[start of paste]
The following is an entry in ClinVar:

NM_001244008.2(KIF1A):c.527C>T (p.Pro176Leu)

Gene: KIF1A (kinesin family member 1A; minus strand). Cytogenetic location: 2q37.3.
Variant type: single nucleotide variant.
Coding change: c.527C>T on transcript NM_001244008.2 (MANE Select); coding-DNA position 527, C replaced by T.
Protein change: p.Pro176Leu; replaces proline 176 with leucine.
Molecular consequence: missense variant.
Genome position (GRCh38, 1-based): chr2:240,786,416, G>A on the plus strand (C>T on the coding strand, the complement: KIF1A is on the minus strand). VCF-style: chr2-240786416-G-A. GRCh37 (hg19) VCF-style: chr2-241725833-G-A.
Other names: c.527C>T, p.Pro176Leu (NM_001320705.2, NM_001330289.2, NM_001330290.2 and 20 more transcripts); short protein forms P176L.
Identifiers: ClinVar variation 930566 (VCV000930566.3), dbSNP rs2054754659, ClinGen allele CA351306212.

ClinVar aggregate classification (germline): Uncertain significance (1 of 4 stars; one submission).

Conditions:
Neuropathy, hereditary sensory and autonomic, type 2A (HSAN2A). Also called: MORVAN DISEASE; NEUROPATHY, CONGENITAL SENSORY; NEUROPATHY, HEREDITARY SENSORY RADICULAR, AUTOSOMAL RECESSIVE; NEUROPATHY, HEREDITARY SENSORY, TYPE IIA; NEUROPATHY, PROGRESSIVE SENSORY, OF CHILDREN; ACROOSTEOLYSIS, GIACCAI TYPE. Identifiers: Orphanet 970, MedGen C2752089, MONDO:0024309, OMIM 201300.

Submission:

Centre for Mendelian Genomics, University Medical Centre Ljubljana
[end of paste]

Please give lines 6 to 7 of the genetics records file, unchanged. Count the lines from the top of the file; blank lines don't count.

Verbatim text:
Protein change: p.Pro176Leu; replaces proline 176 with leucine.
Molecular consequence: missense variant.